Luckily for them, The Monkees were famous enough at this time that the producers couldn’t simply replace them with more agreeable performers. So they gave in to their demands, fired the show’s music coordinator, and the Monkees, at last, became the ‘real’ band that critics had for so long accused them of not being.
The new issue at hand though was that creative freedom essentially meant more freedom to disagree as well, the band’s newfound autonomy also ended up highlighting their creative differences. Their third and fourth albums were commercially successful, but their fifth album, The Birds, The Bees & The Monkees, felt somewhat disjointed.
And it was around this time that the television series was canceled. The band was dissatisfied with the sitcom format and felt that it should be more like a variety show than anything. Instead of taking their input, the network felt that it was better just to scrap the whole show altogether. That mattered little to the band though, because they were already hard at work developing their first movie.
The Monkees Did A Great Job At Alienating Their Fans
Finding success in the music industry has a lot to do with the preferences of your fans, but success in movies depends largely on a handful of other factors such as screenwriting, storyline, and not being so bizarre that the kids who make up the majority of your supporters don’t walk out of the theater wondering why they ever liked you in the first place.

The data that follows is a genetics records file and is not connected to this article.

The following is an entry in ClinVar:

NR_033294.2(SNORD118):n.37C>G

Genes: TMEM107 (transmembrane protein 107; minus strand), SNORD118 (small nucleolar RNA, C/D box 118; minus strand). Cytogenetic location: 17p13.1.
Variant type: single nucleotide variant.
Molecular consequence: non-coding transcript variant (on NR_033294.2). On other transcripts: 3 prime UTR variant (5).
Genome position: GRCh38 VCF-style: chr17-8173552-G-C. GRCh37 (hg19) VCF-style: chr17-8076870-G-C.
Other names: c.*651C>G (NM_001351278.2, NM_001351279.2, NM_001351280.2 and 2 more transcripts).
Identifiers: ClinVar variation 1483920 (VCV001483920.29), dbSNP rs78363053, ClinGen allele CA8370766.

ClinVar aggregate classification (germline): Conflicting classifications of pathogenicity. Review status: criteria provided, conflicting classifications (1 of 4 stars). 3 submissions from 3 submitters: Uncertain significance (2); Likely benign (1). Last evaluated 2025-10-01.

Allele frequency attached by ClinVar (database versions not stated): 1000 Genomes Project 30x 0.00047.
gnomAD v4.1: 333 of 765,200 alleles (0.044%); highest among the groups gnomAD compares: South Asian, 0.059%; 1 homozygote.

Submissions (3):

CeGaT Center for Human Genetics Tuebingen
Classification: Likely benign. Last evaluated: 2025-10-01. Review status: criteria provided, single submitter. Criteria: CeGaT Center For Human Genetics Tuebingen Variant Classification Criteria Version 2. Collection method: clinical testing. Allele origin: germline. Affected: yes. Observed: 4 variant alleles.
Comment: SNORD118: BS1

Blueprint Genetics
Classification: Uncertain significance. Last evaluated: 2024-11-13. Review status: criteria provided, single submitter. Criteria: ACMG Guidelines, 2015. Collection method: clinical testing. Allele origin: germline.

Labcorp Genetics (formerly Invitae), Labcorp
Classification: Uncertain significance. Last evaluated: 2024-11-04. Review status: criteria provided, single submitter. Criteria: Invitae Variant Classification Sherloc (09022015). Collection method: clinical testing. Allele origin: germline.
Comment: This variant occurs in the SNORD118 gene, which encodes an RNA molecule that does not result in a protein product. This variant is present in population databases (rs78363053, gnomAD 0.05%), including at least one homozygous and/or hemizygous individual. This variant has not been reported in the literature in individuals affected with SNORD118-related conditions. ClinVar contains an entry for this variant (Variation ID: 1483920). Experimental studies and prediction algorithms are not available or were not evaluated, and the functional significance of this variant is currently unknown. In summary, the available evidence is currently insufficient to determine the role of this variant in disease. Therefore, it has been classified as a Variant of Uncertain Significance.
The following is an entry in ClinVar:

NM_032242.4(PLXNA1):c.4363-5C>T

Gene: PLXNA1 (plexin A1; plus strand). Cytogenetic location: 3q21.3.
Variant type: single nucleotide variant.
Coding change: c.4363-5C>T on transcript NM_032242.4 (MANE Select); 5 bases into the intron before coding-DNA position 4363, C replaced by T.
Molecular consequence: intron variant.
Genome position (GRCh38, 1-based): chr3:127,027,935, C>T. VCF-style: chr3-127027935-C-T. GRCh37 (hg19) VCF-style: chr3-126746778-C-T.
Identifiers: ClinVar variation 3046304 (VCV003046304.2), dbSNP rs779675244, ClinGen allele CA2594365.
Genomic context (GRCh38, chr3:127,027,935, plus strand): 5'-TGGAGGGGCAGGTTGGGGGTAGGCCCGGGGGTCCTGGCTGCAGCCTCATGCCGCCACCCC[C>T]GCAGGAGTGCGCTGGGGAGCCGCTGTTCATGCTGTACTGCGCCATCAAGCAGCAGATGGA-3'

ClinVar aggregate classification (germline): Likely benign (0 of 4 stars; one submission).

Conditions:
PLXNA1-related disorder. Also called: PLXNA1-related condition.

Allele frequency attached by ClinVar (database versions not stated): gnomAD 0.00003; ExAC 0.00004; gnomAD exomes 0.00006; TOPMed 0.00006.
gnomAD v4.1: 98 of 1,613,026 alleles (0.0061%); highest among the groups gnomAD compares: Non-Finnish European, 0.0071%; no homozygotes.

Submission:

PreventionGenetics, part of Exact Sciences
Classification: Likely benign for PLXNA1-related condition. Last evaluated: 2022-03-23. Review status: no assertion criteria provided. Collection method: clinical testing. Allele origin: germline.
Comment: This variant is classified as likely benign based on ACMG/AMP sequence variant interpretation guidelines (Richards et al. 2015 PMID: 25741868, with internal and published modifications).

The Monkees 1968 movie, Head, pretty much faltered on all of these key points. The screenplay of the film was written by Jack Nicholson, but even having a name like his attached to the project back then didn’t do much in the way of promoting it because at the time Jack Nicholson was essentially just a B-movie actor that no one had even heard of.
The band essentially came up with the premise for the film while they were high as a kite at a party, and Nicholson took all of those ideas and stitched them together into a screenplay while he was also tripping on acid. So the end result was a film that was a bizarre, plotless, garbled commentary on everything from capitalism, media manipulation, police brutality, and the exploitation of a senseless tragedy. It was a disastrous moment for The Monkees and their pristine manufactured image was forever tarnished. Even worse was the fact that the film was poorly promoted, so the audiences that did actually go to see it were left scratching their heads wondering what exactly they had just witnessed. Calling the film a flop is a bit of an understatement.
Nowadays, however, Head has achieved cult-classic status and the bulk of modern critics seem to have a level of appreciation for it, but back in those days, it was essentially the beginning and the end of the Monkees’ film career.
All Good Things Must Come To An End
Head’s dismal box office performance was a disappointment to everybody involved in the project, but Peter Tork seemed especially disillusioned by the experience. In a 2011 interview, he shared that the movie ‘dropped like a ball of dark star’. He went on to explain that the ‘simile of a rock in the water’ was ‘too mild for how badly’ the movie bombed. The weekend after Head’s west coast premiere, the Monkees got together to collaborate on a television special called ’33 1/3 Revolutions Per Monkee. Shortly after that, Tork left the group. The last three remaining members of the band stuck it out for another album or two but they couldn’t seem to produce any new hits as they used. So really, at that point, it seemed as if the band had become stagnate.